Bird's Eye View of Bute

Damselflys

(2) C Blue


(2) C Blue


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Common Blue Damselflys

 


When I wrote about the Damselfly's it was about the Common one's, but as one looks the same as the next one, I will include the Blue Tailed one's and the Large Red one's in the image section.


As we wander around Bute, we see all sorts of flora and fauna, and a great deal of birds and insects, of which the name of them escapes our memory, or perhaps they were never in it in the first place?

 

As we struggle to identify what is in front of our eyes we find that our memory banks have let us down yet again. while many names come
to mind, none seemed to fit the object we are looking for. Disappointed, we carry on with our walk hoping that we do not come across anything else that will tax our brain, and so spoiling our day, as, even as we leave that of which we know not what it is, we are still trying to put a name to it for the rest of the time we are on our walk, and to find another would indeed be annoying. At that point we would be contemplating an about turn, and head for home. It would be bad enough if you were on your own, but what if you had your child or children with you? Mummy/Daddy, what is that thingy on the ground? Do you give them a fictitious name? or do you tell them the truth, “I do not know”? I think in most cases the former would be chosen.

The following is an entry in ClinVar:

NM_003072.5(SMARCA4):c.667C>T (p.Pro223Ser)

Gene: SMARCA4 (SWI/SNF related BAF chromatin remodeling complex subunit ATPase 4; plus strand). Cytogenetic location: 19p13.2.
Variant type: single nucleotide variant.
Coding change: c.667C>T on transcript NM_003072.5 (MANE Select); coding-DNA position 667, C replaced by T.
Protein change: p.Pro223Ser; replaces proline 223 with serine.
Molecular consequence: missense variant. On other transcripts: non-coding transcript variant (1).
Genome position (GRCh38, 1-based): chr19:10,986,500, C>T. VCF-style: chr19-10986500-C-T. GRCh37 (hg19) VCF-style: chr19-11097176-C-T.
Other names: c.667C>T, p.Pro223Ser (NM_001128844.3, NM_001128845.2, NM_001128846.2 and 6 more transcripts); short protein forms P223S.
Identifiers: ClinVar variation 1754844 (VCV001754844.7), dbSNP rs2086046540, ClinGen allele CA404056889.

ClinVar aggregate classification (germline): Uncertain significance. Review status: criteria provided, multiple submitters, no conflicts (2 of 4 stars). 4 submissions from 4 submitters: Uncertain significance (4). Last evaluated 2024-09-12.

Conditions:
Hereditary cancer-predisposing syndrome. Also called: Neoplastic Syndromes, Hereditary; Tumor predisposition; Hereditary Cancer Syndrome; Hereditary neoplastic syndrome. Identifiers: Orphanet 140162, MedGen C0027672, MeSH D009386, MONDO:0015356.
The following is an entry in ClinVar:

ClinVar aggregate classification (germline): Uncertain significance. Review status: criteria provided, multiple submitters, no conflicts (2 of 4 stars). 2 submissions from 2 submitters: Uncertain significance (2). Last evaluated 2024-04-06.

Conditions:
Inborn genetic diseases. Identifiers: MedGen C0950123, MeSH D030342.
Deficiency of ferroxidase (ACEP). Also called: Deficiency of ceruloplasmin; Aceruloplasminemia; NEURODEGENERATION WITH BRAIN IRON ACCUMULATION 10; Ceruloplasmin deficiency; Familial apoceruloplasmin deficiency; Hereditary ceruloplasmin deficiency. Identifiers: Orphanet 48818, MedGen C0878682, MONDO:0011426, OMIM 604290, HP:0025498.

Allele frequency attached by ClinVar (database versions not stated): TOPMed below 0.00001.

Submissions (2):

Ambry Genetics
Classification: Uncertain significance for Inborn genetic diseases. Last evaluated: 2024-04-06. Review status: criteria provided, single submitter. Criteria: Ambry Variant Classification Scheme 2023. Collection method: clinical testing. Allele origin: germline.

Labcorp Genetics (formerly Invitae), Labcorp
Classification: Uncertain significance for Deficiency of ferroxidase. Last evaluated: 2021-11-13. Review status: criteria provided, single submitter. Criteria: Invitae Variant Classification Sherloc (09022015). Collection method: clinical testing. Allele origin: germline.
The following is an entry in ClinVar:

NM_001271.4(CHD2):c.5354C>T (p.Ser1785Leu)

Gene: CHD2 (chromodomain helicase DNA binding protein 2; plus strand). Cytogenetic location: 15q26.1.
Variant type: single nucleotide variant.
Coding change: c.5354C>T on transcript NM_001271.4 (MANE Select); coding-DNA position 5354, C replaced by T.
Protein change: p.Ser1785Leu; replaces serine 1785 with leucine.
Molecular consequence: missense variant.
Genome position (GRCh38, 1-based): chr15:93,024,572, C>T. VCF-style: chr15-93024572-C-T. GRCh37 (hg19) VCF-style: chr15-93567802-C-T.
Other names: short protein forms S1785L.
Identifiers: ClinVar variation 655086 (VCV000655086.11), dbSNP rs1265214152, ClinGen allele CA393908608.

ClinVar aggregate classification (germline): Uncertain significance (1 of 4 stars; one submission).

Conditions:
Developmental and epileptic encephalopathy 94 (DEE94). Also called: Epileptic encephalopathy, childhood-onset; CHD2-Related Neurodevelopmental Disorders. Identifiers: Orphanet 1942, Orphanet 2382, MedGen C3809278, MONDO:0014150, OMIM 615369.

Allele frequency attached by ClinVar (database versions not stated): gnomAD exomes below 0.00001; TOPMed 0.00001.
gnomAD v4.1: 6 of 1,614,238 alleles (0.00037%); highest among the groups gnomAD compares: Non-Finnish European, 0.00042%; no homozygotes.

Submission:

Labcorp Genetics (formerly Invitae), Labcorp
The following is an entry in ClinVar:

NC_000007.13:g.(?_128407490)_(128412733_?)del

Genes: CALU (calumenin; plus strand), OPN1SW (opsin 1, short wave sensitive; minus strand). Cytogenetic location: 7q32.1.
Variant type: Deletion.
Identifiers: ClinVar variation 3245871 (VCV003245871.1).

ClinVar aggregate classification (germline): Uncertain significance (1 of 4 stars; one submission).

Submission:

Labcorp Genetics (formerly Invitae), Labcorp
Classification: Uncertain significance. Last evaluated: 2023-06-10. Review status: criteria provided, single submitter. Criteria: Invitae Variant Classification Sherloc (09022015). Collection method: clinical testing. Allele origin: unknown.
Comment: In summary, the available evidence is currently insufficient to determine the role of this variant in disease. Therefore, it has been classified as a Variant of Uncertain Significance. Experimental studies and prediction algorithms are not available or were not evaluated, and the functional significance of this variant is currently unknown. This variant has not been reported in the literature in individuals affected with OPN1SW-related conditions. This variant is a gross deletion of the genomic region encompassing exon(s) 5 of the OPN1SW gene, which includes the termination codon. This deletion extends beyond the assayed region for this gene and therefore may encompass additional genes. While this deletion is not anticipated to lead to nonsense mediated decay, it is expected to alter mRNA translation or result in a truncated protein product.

Well I have been for years now helping you to identify birds and insects that you will find on Bute and will carry on doing so to help you identify them.

Today we look at “ A Blue Damselfly Fly”, a flying insect that is only 32 mm in length,( inch and a quarter) and not much thicker than a matchstick. The male, which you see here is sky blue in colour with black bands along the length of the abdomen. they dart about areas that there is water from early May until September. The female is less colourful in as much that it is easily over looked as it is green and black and so blends in well with its surroundings.
My favourite place to see them is at the Mountstuart Reservoir near the south end of Scoulag Moor, an area that I frequent a lot and have wrote about butterflies and dragonflies that I have photographed there. They will land on emerging plants in the reservoir and also on the path leading down to the water, so take care and move slowly as they are very small and can be missed. No need to worry about standing on them as they are very quick in getting out of your way, but will soon come to rest again, so slow is the word to get really close

Norrie Mulholland

First published in the Buteman 12-05-2006

 

 

 


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